The most powerful storm to hit Texas in more than 50 years killed at least one person and is threatening catastrophic flooding. Auto shippers, manufacturers and retailers all face potential disruptions.
Freight transportation in Texas could be severely disrupted by Hurricane Harvey -- which hit the coast late Friday as a Category 4 storm and was reduced to a tropical storm later Saturday -- potentially delaying deliveries of finished vehicles as well as auto parts to and from plants in Mexico and the Gulf region.
Harvey hit Texas, the heart of the U.S. oil and gas industry, late Friday as a Category 4 hurricane with winds of 130 mph, making it the strongest storm to strike Texas since 1961.
The storm has ripped off rooves, snapped powerlines, and triggered tornadoes and flash floods. It has weakened to a tropical storm, but is expected to lash Texas for days, bringing as much as 40 inches of rain. Texas utility companies said nearly a quarter of a million customers were without power.
One person died in a house fire in the town of Rockport, 30 miles north of the city of Corpus Christi, as Harvey roared ashore overnight, Mayor Charles Wax said in a news conference on Saturday, marking the first confirmed fatality from the storm.
Earlier, Texas Gov. Greg Abbott said he would activate 1,800 members of the military to help with the statewide cleanup while 1,000 people would conduct search-and-rescue operations.
In Rockport, which took a direct hit from the storm, the streets were flooded and strewn with power lines and debris on Saturday. At a recreational vehicle sales lot, a dozen vehicles were flipped over and one had been blown into the middle of the street.
“It was terrible,” resident Joel Valdez, 57, told Reuters. The storm ripped part of the roof from his trailer home at around 4 a.m., he said. “I could feel the whole house move.”
Valdez said he stayed through the storm to look after his animals. “I have these miniature donkeys and I don’t know where they are,” he said, as he sat in a Jeep with windows smashed by the storm.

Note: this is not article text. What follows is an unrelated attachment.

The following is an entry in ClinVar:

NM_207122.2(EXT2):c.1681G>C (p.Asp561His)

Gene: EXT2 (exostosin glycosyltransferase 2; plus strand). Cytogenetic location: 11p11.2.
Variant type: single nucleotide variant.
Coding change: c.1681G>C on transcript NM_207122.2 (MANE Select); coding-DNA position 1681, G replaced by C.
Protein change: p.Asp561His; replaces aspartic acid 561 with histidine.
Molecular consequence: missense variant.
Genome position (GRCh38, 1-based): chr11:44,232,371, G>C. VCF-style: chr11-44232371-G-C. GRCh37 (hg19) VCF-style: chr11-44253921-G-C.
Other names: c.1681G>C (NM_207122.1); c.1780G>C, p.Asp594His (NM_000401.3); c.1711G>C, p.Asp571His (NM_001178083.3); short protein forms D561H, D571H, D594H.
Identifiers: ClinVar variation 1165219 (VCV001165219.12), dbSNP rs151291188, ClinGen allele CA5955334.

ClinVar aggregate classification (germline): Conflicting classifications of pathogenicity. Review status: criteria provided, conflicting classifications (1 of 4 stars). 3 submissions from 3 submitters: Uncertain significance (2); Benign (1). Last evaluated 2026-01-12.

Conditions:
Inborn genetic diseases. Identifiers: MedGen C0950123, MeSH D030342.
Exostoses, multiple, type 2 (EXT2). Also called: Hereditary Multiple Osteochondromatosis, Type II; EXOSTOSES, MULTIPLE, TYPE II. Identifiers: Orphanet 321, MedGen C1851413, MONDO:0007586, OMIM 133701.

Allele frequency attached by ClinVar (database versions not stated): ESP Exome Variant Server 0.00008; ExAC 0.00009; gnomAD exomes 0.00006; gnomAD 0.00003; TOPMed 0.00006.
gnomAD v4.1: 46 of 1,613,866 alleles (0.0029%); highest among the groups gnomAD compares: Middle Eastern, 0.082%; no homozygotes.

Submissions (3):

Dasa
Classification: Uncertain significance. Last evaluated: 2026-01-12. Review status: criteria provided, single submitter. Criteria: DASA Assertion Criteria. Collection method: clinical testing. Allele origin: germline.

Before the storm hit, Rockport’s mayor told anyone staying behind to write their names on their arms for identification in case of death or injury.
Gasoline prices soar
Utilities American Electric Power Co. and CenterPoint Energy Inc. reported a combined total of around 240,000 customers without power.
Several refiners shut down plants ahead of the storm, disrupting supplies and pushing prices higher. Many fuel stations ran out of gasoline before the storm hit, and the EPA loosened gasoline specifications late on Friday to reduce shortages.
AAA said pump prices rose 4 cents in four days in Texas to reach $2.17 a gallon on Friday.
Disruptions to fuel supply drove benchmark gasoline futures to their highest price in four months.
More than 45 percent of the country's refining capacity is along the U.S. gulf coast, and nearly a fifth of the nation's crude is produced offshore in the Gulf of Mexico.
It was too early to tell on Saturday how much the storm would impact automotive manufacturing, parts shipping and retailing in Texas.
On Friday, the Kansas City Southern railroad, a primary transport mode for vehicles shipped to the U.S. from Mexican assembly plants, said on its website that it has suspended train operations between Kendleton and Laredo, Texas. The company warned customers to expect delays of at least two to three days as it evaluates its network for damage before resuming operations. The railroad has extra crews assigned to monitor and react to developments.
The other major cross-border railroad, Union Pacific, said it is moving rail cars in yards prone to flooding to higher elevations and has curtailed operations in the path of the storm.
Vehicle imports and exports also will be temporarily stalled at the ports of Houston and Galveston. Port Houston handled 85,600 vehicles last year. Volkswagen has a facility at the port, and third-party processor Auto Warehousing Co. handles vehicles for Fiat Chrysler Automobiles.
Nationwide Auto Transport Inc., a small auto hauler based in Oklahoma, already has rerouted trucks out of the storm region and put shipments on hold, President Julie Delp said.
Her company operates eight trucks and primarily hauls vehicles purchased by dealers from auction houses or dealer-to-dealer trades. Vehicles bought from Manheim auction houses in San Antonio, Dallas and Houston are sitting, as are shipments in Plains states destined for Texas, she said.
Mitchell Dale, co-owner of McRee Ford in Dickinson, Texas, just south of Houston, said even though his area is under voluntary evacuation, his dealership closed before noon Friday to allow employees the opportunity to leave town.
“There's only so much you can do,” Dale said. “Our main concern is our employees, and making sure they had time to leave if they want to.”
Dale said this is the worst storm event the dealership has seen since 1979, when a similar tropical hurricane swept more than 30 inches of water into the building.
“We were totally shut down for about two weeks,” he said. “We had to replenish inventory and it just creates a real mess.”
While flooding remains his main concern, Dale said the store recently finished a new building higher than the previous one.